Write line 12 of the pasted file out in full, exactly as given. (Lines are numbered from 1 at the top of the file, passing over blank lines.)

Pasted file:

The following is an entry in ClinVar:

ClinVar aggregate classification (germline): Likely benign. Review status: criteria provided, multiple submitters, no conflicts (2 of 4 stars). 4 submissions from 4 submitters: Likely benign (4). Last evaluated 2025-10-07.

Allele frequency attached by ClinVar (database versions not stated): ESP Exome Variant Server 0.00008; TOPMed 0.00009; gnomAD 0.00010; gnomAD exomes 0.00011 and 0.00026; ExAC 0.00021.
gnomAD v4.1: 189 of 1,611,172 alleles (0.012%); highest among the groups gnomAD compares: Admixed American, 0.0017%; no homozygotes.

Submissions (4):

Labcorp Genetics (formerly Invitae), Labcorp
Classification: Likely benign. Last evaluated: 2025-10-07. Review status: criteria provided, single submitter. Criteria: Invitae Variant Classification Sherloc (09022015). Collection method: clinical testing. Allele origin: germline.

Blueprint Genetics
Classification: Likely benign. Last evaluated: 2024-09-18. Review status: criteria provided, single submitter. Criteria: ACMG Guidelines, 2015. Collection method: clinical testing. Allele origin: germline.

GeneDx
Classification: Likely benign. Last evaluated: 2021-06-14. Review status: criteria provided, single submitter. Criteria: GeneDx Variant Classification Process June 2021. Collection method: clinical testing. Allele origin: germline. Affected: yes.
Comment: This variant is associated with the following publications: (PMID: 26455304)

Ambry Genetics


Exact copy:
Comment: This variant is associated with the following publications: (PMID: 26455304)